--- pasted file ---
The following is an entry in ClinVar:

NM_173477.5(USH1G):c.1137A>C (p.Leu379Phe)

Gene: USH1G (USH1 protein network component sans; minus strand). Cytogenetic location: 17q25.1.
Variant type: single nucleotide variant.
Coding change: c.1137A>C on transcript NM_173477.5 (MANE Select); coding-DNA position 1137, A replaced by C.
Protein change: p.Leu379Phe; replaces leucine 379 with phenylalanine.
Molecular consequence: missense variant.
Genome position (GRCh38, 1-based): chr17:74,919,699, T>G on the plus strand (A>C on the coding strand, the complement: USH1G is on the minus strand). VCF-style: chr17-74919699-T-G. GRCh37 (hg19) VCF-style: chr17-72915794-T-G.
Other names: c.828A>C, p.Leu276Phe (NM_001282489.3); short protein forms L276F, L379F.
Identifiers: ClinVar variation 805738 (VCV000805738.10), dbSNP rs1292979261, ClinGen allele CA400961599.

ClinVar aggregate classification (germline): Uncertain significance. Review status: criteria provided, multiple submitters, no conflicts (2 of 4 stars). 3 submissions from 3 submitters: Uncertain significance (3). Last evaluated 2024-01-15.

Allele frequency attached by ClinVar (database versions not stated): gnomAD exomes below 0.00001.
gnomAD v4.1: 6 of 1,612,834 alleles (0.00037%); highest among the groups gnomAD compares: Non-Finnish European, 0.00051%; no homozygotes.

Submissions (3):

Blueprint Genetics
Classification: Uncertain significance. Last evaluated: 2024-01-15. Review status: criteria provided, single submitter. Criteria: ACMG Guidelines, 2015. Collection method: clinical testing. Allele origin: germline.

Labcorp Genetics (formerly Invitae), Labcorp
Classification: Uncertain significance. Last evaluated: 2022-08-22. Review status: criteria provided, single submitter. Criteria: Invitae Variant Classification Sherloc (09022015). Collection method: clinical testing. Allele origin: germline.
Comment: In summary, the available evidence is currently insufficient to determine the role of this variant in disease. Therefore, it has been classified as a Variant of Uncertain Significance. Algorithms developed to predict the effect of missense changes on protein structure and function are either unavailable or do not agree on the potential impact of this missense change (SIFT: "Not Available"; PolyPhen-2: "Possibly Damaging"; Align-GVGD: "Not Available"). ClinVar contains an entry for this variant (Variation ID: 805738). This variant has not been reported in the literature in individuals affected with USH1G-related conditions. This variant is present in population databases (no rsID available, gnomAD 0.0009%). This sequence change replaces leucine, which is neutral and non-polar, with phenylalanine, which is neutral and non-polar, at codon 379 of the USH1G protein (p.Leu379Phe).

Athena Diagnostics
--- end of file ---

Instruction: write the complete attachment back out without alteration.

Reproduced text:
The following is an entry in ClinVar:

NM_173477.5(USH1G):c.1137A>C (p.Leu379Phe)

Gene: USH1G (USH1 protein network component sans; minus strand). Cytogenetic location: 17q25.1.
Variant type: single nucleotide variant.
Coding change: c.1137A>C on transcript NM_173477.5 (MANE Select); coding-DNA position 1137, A replaced by C.
Protein change: p.Leu379Phe; replaces leucine 379 with phenylalanine.
Molecular consequence: missense variant.
Genome position (GRCh38, 1-based): chr17:74,919,699, T>G on the plus strand (A>C on the coding strand, the complement: USH1G is on the minus strand). VCF-style: chr17-74919699-T-G. GRCh37 (hg19) VCF-style: chr17-72915794-T-G.
Other names: c.828A>C, p.Leu276Phe (NM_001282489.3); short protein forms L276F, L379F.
Identifiers: ClinVar variation 805738 (VCV000805738.10), dbSNP rs1292979261, ClinGen allele CA400961599.

ClinVar aggregate classification (germline): Uncertain significance. Review status: criteria provided, multiple submitters, no conflicts (2 of 4 stars). 3 submissions from 3 submitters: Uncertain significance (3). Last evaluated 2024-01-15.

Allele frequency attached by ClinVar (database versions not stated): gnomAD exomes below 0.00001.
gnomAD v4.1: 6 of 1,612,834 alleles (0.00037%); highest among the groups gnomAD compares: Non-Finnish European, 0.00051%; no homozygotes.

Submissions (3):

Blueprint Genetics
Classification: Uncertain significance. Last evaluated: 2024-01-15. Review status: criteria provided, single submitter. Criteria: ACMG Guidelines, 2015. Collection method: clinical testing. Allele origin: germline.

Labcorp Genetics (formerly Invitae), Labcorp
Classification: Uncertain significance. Last evaluated: 2022-08-22. Review status: criteria provided, single submitter. Criteria: Invitae Variant Classification Sherloc (09022015). Collection method: clinical testing. Allele origin: germline.
Comment: In summary, the available evidence is currently insufficient to determine the role of this variant in disease. Therefore, it has been classified as a Variant of Uncertain Significance. Algorithms developed to predict the effect of missense changes on protein structure and function are either unavailable or do not agree on the potential impact of this missense change (SIFT: "Not Available"; PolyPhen-2: "Possibly Damaging"; Align-GVGD: "Not Available"). ClinVar contains an entry for this variant (Variation ID: 805738). This variant has not been reported in the literature in individuals affected with USH1G-related conditions. This variant is present in population databases (no rsID available, gnomAD 0.0009%). This sequence change replaces leucine, which is neutral and non-polar, with phenylalanine, which is neutral and non-polar, at codon 379 of the USH1G protein (p.Leu379Phe).

Athena Diagnostics